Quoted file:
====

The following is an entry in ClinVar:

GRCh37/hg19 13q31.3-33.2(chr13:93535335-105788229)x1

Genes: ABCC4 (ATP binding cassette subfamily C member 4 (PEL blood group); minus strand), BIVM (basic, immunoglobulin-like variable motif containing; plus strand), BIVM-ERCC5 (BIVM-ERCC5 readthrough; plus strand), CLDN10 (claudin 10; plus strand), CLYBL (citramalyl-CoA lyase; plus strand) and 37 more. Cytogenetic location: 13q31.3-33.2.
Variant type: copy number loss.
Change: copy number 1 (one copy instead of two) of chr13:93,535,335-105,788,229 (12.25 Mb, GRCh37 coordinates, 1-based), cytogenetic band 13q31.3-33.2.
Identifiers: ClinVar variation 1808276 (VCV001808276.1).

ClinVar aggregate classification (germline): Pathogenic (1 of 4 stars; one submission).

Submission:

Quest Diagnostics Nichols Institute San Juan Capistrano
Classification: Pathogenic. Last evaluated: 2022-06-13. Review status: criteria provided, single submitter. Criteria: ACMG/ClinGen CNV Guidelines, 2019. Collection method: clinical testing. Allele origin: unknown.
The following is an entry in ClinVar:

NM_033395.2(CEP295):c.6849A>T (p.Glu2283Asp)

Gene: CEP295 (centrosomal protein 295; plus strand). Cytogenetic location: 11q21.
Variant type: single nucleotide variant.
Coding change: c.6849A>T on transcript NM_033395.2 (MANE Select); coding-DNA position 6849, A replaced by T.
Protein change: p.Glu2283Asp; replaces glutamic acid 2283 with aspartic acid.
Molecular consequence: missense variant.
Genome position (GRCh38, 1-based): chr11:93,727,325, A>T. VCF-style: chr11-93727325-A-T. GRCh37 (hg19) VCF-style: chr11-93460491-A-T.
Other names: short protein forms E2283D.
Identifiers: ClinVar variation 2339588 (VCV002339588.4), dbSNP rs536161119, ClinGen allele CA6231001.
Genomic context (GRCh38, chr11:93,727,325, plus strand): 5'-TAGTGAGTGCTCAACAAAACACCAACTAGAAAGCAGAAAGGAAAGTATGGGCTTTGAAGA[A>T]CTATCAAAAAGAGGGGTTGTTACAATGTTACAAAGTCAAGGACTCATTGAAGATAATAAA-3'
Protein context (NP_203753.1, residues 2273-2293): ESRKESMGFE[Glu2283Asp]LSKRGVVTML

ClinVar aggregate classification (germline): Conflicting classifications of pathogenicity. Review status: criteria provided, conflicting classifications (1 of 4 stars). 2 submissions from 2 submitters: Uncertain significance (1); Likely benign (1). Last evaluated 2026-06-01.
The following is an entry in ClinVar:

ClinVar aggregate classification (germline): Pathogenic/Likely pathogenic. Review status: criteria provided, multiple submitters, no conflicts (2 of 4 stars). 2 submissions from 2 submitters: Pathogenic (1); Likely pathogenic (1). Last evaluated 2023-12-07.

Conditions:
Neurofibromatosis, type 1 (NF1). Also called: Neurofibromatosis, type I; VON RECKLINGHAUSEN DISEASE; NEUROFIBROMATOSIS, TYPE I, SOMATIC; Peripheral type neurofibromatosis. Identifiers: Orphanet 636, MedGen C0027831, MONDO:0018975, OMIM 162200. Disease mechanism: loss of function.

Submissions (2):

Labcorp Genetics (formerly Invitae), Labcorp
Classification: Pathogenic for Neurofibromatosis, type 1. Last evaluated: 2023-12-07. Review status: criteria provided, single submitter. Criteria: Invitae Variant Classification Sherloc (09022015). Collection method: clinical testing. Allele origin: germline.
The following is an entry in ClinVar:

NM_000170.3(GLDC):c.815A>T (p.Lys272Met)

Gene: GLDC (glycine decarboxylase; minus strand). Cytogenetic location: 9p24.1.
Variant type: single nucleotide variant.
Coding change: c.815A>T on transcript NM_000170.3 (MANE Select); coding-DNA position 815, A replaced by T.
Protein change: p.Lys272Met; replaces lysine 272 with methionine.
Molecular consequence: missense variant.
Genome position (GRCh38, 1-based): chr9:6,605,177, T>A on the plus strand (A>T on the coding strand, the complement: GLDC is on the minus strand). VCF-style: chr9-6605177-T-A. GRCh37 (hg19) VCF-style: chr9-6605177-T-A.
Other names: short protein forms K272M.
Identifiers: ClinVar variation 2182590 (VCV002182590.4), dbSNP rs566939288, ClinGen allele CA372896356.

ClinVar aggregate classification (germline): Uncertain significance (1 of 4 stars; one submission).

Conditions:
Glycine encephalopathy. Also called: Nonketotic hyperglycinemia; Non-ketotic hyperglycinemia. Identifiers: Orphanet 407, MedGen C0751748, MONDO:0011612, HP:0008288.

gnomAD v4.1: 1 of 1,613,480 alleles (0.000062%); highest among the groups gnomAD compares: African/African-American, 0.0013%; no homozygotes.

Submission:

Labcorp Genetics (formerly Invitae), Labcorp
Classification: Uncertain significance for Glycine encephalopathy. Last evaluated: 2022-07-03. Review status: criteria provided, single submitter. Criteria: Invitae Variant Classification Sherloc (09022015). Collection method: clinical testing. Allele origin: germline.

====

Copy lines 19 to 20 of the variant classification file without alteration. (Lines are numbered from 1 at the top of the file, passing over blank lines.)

Other names: short protein forms E2283D.
Identifiers: ClinVar variation 2339588 (VCV002339588.4), dbSNP rs536161119, ClinGen allele CA6231001.